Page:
On this day nearly six decades ago, Rosa Parks got on that fateful bus.
As TIME would recount in including Dec. 1, 1955, in its list of days that changed the world, she was on her way to a meeting at her local N.A.A.C.P. about protesting segregation laws when it happened: "she found a seat in the first row of the "colored" section in the back. But after a few stops, the driver ordered her to get up so a white passenger could sit down. Parks refused, and the police were called to take her to jail." Her ordeal would soon inspire a citywide boycott and a ruling that such segregation was illegal.
When Parks died in 2005, the Rev. Jesse L. Jackson Sr. wrote an appreciation of her life. As Jackson pointed out, the idea that she didn't move just because she was tired is a myth:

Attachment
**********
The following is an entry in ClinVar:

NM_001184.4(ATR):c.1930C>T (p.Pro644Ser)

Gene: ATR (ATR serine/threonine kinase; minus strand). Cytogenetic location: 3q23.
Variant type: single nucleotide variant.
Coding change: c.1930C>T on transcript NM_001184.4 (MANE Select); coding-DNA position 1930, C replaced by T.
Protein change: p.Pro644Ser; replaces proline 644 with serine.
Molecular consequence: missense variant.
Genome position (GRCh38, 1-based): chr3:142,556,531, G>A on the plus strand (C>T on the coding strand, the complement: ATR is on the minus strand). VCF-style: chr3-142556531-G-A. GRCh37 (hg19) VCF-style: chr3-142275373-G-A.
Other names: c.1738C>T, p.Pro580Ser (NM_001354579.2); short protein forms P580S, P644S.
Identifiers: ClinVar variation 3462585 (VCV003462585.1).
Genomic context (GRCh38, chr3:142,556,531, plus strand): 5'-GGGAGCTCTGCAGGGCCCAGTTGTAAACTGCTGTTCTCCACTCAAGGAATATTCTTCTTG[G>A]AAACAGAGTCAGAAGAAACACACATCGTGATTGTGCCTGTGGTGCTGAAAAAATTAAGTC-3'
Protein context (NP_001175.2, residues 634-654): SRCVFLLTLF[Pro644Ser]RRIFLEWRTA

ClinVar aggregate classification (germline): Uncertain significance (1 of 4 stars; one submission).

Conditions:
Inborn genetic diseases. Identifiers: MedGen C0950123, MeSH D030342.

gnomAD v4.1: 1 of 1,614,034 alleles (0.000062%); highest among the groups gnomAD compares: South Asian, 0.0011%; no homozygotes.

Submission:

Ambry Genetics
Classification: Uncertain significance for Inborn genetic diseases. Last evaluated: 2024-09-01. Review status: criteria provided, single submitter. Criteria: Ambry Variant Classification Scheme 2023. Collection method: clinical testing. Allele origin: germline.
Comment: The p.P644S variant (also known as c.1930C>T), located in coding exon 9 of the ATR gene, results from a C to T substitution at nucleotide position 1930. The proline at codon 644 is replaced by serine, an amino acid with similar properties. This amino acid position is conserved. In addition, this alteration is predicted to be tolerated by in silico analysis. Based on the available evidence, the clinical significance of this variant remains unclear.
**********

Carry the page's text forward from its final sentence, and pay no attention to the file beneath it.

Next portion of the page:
With quiet courage and nonnegotiable dignity, Rosa Parks was an activist and a freedom fighter who transformed a nation and confirmed a notion that ordinary people can have an extraordinary effect on the world. In her declining health, I would often visit Mrs. Parks, and once asked her the most basic question: Why did you do it? She said the inspiration for her Dignity Day in 1955 occurred three months prior, when African-American Emmett Till's murdered and disfigured body was publicly displayed for the world to see. "When I thought about Emmett Till," she told me, "I could not go to the back of the bus." Her feet never ached.
Read the rest of Jackson's remembrance of Parks, here in the TIME Vault